This 3,000-square-foot home in Vadodara, India, with three bedrooms and a pool, was built for a couple with two sons. They wanted an eco-friendly, well-ventilated home with plenty of natural light and an aesthetic blending with nature.
“The layout is a simple one, divided in two blocks — one with all the living areas and the other with bedrooms. Between the two sit the leisure components of the pool and a gazebo,” says Dharam Patel, the architect.
Patel used gabions as screens to provide privacy, with the boxes and the earthy colors of the rocks complementing both landscape and built form.
“Rammed earth walls are usually in one standard color. We decided to experiment with the composition of the earth used,” says Patel. “We added either charcoal or lime to the horizontal layers to darken or lighten the color of the soil and complement the linearity of the structure. Since the proportions were not strictly monitored, human error did the rest. We ended up with luscious shades of soil in variegated caramel, beige, tan and biscuit, creating a sophisticated café au lait effect with the added element of texture.”
The roof is made of metal clad structural insulated panels that are lightweight and provide a high level of insulation. They require very little structural support and are also fireproof. These were installed at an angle optimum for the functioning of the solar panels on top of them, which generate enough power to meet the needs of the home.
The foundation of the structure was made with random rubble masonry from local stones. The orientation of the house is predominantly with openings towards the north. Glass walls provide all the rooms with natural light, while the massive earthen walls on the south and west protect the house from the heat of the sun. Openings on the south wall aid cross ventilation, the long overhangs resisting sun and rain—and also offering shade for daytime activities.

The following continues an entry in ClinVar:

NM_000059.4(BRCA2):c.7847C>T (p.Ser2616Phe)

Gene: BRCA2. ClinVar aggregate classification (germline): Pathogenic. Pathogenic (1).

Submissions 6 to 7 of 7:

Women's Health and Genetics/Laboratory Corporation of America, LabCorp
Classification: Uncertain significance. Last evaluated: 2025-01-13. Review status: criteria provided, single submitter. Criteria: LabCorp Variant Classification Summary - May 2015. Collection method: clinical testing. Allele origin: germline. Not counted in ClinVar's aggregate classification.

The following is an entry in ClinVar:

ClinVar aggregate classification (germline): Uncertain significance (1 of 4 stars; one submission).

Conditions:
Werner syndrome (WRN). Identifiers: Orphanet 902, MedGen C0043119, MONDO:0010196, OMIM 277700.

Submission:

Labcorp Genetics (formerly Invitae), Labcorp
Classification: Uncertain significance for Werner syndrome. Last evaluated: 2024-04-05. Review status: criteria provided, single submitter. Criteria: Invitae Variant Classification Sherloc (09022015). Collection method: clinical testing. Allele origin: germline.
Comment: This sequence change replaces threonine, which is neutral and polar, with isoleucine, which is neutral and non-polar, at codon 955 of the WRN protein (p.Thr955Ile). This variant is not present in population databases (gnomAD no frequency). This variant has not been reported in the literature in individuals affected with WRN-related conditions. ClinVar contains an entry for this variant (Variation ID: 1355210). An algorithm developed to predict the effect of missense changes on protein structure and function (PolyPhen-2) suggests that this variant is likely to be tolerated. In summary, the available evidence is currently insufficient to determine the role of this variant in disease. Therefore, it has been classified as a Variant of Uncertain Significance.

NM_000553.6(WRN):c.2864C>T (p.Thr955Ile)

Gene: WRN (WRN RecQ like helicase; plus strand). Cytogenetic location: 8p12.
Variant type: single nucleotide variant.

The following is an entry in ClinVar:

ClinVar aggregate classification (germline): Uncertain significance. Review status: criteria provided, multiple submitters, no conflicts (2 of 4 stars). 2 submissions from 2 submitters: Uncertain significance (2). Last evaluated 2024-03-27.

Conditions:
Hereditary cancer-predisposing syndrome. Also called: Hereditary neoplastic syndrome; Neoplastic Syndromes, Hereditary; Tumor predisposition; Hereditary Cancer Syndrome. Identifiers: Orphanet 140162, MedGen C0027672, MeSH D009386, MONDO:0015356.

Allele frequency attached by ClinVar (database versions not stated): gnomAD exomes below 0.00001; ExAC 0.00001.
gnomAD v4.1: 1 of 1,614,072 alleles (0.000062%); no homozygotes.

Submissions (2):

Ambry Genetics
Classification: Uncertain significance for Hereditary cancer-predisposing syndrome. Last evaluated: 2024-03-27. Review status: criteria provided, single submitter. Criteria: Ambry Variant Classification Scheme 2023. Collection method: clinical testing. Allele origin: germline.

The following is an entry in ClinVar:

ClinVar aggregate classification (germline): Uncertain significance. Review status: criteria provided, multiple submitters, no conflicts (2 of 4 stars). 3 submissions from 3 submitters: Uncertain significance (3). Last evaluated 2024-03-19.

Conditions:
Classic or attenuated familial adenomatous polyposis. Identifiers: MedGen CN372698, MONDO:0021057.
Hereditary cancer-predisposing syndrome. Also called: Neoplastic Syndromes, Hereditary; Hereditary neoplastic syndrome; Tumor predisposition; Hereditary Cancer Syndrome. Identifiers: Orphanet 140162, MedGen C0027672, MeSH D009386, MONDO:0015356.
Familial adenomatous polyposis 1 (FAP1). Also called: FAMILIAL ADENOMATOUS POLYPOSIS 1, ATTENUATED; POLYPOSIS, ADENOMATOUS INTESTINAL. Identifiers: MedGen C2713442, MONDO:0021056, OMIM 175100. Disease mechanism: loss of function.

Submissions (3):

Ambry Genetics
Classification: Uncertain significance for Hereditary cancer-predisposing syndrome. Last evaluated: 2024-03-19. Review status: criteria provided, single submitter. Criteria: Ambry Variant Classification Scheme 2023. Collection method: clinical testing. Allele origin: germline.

“The aim was to build a house with natural materials, ideally taken from the surroundings but with a fine finish. The perception that rammed earth walls always suffer from poor workmanship had to be disproved,” says Patel. These walls are built with materials excavated on-site. They are durable, affordable and, most importantly, all-natural.
You can read the original article at www.architecturaldigest.in
4 thoughts on “Modern Indian Rammed Earth Home”
Is there a way to get plans or better pictures of the home from different angles
You can contact the architects about this through their contact page: http://www.aaa.works/Contactus
Looks and sounds good — right up to the point where the termites invade!
Termites need wood to eat and are not attracted to rammed earth. The structure has a rubble trench foundation that should not attract termites either. Rammed earth buildings rarely have termite problems.